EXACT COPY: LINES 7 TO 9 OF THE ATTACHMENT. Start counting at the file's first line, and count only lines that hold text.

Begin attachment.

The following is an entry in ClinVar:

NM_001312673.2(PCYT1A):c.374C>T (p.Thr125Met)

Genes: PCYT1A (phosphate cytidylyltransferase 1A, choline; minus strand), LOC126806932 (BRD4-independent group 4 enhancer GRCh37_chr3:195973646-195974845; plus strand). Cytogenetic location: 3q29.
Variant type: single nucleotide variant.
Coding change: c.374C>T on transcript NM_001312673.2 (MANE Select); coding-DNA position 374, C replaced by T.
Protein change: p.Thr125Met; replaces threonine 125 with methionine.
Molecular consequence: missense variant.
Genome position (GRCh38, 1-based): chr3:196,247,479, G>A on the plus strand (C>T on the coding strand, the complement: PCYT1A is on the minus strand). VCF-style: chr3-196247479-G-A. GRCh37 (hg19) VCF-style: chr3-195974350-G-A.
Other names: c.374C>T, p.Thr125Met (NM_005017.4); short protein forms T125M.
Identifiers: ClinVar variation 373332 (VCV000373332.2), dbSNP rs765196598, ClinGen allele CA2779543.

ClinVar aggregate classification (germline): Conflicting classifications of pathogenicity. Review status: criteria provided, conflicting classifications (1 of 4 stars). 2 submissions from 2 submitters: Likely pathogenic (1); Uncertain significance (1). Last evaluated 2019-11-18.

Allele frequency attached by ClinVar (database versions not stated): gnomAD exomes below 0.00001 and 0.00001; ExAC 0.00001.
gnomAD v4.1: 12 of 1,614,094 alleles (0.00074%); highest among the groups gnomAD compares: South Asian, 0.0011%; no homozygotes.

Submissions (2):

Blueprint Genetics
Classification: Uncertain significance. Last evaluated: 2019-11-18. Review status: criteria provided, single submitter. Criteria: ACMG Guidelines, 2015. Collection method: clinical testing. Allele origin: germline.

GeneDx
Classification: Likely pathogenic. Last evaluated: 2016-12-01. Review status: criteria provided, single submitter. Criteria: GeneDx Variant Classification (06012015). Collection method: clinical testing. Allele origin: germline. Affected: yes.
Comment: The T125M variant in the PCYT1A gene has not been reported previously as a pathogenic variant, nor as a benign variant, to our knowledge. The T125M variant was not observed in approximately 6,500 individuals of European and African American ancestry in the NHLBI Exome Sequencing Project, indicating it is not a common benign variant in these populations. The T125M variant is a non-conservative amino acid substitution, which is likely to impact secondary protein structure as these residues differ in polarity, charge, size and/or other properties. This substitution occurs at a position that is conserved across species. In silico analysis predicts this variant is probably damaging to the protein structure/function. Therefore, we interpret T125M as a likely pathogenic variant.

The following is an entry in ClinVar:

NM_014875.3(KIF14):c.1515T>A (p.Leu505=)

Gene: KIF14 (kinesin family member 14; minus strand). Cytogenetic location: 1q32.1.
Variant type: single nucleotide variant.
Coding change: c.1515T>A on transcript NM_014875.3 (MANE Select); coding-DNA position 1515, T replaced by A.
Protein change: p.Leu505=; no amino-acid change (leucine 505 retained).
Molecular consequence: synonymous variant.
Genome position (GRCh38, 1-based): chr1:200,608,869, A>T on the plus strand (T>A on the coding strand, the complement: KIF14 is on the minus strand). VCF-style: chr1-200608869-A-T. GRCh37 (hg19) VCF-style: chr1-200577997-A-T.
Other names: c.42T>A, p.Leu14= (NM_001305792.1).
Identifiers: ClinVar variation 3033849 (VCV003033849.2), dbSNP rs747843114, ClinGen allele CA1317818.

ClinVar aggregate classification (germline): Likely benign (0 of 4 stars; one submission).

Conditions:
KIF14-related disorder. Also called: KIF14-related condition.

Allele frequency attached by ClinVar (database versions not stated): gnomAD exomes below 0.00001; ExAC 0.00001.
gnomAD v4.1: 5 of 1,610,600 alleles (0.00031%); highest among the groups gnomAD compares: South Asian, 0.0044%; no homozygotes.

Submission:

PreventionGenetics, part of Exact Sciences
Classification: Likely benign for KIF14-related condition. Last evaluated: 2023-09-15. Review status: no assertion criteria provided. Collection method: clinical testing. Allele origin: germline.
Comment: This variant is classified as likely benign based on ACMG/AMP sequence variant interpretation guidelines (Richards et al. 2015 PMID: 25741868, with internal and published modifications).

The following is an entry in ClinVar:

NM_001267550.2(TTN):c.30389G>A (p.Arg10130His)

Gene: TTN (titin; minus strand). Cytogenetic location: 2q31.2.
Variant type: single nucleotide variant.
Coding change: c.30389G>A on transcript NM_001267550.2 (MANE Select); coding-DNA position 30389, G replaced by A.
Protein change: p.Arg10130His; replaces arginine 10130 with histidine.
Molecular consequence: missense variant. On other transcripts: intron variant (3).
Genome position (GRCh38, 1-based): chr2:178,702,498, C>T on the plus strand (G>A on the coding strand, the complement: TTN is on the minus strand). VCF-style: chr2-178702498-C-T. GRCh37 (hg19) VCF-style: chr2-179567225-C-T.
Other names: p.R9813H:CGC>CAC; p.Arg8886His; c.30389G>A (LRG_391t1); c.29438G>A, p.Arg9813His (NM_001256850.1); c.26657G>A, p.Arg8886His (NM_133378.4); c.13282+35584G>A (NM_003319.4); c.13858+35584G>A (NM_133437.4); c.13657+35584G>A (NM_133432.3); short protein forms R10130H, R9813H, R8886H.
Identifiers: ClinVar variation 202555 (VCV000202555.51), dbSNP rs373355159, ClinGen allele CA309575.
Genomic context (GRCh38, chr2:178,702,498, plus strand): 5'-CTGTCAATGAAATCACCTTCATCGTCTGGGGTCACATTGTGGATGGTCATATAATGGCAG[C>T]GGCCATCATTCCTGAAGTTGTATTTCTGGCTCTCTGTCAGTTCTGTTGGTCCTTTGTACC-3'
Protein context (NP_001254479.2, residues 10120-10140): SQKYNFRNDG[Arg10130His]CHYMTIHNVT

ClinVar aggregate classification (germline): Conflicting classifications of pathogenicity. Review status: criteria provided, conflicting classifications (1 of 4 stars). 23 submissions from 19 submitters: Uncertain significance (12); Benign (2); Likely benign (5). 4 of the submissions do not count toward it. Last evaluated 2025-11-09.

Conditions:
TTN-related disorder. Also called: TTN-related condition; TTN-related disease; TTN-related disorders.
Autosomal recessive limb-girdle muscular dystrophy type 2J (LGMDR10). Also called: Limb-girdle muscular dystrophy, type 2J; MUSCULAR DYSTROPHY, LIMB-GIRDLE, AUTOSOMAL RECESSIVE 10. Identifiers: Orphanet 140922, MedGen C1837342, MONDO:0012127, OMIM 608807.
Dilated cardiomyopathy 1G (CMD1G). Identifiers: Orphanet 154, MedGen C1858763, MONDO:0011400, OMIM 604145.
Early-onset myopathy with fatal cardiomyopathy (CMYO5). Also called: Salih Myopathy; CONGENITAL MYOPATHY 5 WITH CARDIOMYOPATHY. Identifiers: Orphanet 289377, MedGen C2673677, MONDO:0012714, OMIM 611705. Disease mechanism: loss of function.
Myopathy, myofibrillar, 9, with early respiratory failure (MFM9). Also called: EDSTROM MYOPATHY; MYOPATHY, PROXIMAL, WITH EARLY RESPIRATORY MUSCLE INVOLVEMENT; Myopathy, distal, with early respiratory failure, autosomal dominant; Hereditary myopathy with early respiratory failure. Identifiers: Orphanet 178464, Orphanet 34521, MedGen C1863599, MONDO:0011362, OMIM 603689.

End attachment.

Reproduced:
Molecular consequence: missense variant.
Genome position (GRCh38, 1-based): chr3:196,247,479, G>A on the plus strand (C>T on the coding strand, the complement: PCYT1A is on the minus strand). VCF-style: chr3-196247479-G-A. GRCh37 (hg19) VCF-style: chr3-195974350-G-A.
Other names: c.374C>T, p.Thr125Met (NM_005017.4); short protein forms T125M.